Perhaps Howie Roseman is just a big fan of the film "Network" and he wanted to get every quarantined Eagles fan to run to their window (or Twitter in this case) and yell, “I’m as mad as hell and I’m not gonna take it anymore.”
That explanation makes as much sense as any other possible explanation provided for the decision to select Oklahoma quarterback Jalen Hurts in the 2nd round of the NFL Draft. (Insert caveat that this isn’t about Hurts. He's a perfectly good kid who deserves to celebrate a major life accomplishment without having it diminished. Etc., etc.)
So if it wasn’t an homage to a film from 1976, what was the reason for taking Hurts? Let’s look at some of the proposed rationales and play “Buy It Or Don’t Buy It.”
Quarterback Factory: Don’t buy it
There’s one objective in pro sports, winning the championship. Any ulterior motive or interest is a waste of time and resources. So when Roseman suggests he believes the Eagles have been and desire to be a “quarterback factory,” you have to wonder why the organization cares about that.
It’s perhaps easy and unfair to bring this back to the Patriots. But could you ever imagine Bill Belichick saying that he wants his team to be the best at a certain position? Of course not. In the pros, winning is all that matters.
Taysom Hill 2.0: Don't buy it
Within minutes of the Hurts selection, the buzz began to circulate on social media that Doug Pederson could create a package for Hurts similar to how the Saints use former college quarterback Taysom Hill. Pederson later confirmed that the team envisions being creative to get Hurts on the field in the short term.
Yet, it’s worth noting that Hill was an undrafted free agent that forged an NFL path by playing special teams and has yet to be the primary backup for Drew Brees. Perhaps Hurts will play special teams, but that appears unlikely for a quarterback taken in the 2nd round. Howie Roseman intimated last night that this upcoming season will be Nate Sudfeld’s last in Philadelphia. So how often will the Eagles be willing to run gadget plays with Hurts as a runner/receiver when he’s the primary backup?
Lastly on this front, roster spots are not a luxury in the NFL. Especially not for the Eagles. There always has to be a contingency plan for Brandon Brooks. He had to leave a November game last season due to anxiety-related symptoms. Injuries also can mount in a game. The Eagles are very familiar with that concept. Can this particular team really afford a roster spot for five-to-ten offensive snaps?
Challenging Carson: Don't buy it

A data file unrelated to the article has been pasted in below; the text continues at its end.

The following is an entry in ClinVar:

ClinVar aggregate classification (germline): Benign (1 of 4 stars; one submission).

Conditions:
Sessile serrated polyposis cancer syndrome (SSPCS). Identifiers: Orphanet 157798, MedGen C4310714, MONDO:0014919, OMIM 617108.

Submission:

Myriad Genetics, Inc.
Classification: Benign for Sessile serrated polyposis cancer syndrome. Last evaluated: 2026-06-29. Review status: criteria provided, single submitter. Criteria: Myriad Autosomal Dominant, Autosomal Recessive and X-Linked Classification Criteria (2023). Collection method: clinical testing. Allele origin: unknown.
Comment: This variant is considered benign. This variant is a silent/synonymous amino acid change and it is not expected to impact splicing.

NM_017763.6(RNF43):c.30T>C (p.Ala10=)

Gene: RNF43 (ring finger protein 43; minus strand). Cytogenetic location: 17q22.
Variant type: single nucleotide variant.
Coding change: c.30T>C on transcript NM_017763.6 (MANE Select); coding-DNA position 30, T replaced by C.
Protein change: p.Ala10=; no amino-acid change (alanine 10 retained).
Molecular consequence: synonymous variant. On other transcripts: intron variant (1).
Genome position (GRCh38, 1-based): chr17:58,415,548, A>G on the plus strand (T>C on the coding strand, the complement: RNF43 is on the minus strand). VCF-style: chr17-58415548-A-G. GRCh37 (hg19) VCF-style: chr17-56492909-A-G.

The notion that it’s a good thing to challenge Carson Wentz with a potentially dynamic back-up has been making the rounds on social media. Hey, it worked when Nick Foles was brought in.
No, it didn’t. When Foles was signed prior to the 2017 season, he was a guy that knew the system that had failed with the Rams before riding the bench for the Chiefs. No one, NO ONE, saw Foles as a player to push Wentz until after he won the Super Bowl as Wentz’s injury replacement.
Last season, Wentz made the playoffs by winning out with Boston Scott and Greg Ward as key offensive pieces. That’s enough of a challenge.
In fairness, Roseman did not claim the Hurts selection was an effort to push Wentz.
Wentz’s injury history: Buy it
The NFL is not about building the most talented team. It’s about having a deep enough team to function in late January and February as the physical toll accumulates. Even the most ardent Wentz supporter has to acknowledge that he’s been unable to finish the last three seasons.
When it’s not your livelihood, it’s a lot easier to have a macro approach and opine that it isn’t wise to use a 2nd round pick on a luxury item like backup quarterback. But when you live it every day and jobs are on the line, it’s a different story.
The Eagles know from experience that you can win a Super Bowl with the right backup quarterback. Roseman and Pederson also lived through the playoff loss to the Seahawks last season as 40-year old Josh McCown limped through a 17-9 loss following the concussion Wentz suffered in the first quarter.
It’s not difficult to imagine a scenario where the Eagles envision Hurts being able to save the day in that Seahawks game, winning the next week in Green Bay and allowing Wentz a chance to take on the 49ers in the NFC title game.
Decisions are often the product of your experiences and the Eagles’ experience of late has been to expect Wentz to be unavailable when it matters most.
Does that make the decision the right one? Time will tell.
Personally, I subscribe to the Tom Moore school on quarterbacks. When the former Colts offensive assistant was asked why Peyton Manning takes most, if not all, of the team’s practice reps, he said the team is bleeped without Manning. And the team doesn’t practice bleeped.
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